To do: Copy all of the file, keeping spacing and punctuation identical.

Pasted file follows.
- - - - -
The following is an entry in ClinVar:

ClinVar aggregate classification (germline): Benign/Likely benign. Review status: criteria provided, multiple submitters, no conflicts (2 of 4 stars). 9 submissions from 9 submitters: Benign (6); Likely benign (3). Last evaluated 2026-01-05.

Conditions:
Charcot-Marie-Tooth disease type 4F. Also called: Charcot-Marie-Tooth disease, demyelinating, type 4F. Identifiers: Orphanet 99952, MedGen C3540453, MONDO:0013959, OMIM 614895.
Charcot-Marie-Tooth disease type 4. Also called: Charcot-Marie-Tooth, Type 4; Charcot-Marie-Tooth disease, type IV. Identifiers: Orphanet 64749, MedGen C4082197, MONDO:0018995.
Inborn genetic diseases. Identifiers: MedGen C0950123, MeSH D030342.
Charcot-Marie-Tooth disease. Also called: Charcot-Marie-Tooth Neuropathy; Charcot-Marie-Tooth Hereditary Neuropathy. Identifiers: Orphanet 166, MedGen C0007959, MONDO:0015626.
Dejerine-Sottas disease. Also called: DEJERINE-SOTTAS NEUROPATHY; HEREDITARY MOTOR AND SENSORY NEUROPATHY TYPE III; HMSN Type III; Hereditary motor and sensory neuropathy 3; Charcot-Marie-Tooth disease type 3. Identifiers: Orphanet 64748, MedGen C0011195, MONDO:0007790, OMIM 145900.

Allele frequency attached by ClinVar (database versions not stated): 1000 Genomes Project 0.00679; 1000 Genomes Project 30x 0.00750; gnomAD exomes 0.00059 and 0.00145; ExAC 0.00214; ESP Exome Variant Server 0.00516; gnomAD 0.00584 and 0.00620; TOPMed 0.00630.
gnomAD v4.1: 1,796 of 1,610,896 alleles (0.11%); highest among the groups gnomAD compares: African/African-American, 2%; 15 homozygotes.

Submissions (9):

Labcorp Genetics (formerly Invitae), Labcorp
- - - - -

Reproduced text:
The following is an entry in ClinVar:

ClinVar aggregate classification (germline): Benign/Likely benign. Review status: criteria provided, multiple submitters, no conflicts (2 of 4 stars). 9 submissions from 9 submitters: Benign (6); Likely benign (3). Last evaluated 2026-01-05.

Conditions:
Charcot-Marie-Tooth disease type 4F. Also called: Charcot-Marie-Tooth disease, demyelinating, type 4F. Identifiers: Orphanet 99952, MedGen C3540453, MONDO:0013959, OMIM 614895.
Charcot-Marie-Tooth disease type 4. Also called: Charcot-Marie-Tooth, Type 4; Charcot-Marie-Tooth disease, type IV. Identifiers: Orphanet 64749, MedGen C4082197, MONDO:0018995.
Inborn genetic diseases. Identifiers: MedGen C0950123, MeSH D030342.
Charcot-Marie-Tooth disease. Also called: Charcot-Marie-Tooth Neuropathy; Charcot-Marie-Tooth Hereditary Neuropathy. Identifiers: Orphanet 166, MedGen C0007959, MONDO:0015626.
Dejerine-Sottas disease. Also called: DEJERINE-SOTTAS NEUROPATHY; HEREDITARY MOTOR AND SENSORY NEUROPATHY TYPE III; HMSN Type III; Hereditary motor and sensory neuropathy 3; Charcot-Marie-Tooth disease type 3. Identifiers: Orphanet 64748, MedGen C0011195, MONDO:0007790, OMIM 145900.

Allele frequency attached by ClinVar (database versions not stated): 1000 Genomes Project 0.00679; 1000 Genomes Project 30x 0.00750; gnomAD exomes 0.00059 and 0.00145; ExAC 0.00214; ESP Exome Variant Server 0.00516; gnomAD 0.00584 and 0.00620; TOPMed 0.00630.
gnomAD v4.1: 1,796 of 1,610,896 alleles (0.11%); highest among the groups gnomAD compares: African/African-American, 2%; 15 homozygotes.

Submissions (9):

Labcorp Genetics (formerly Invitae), Labcorp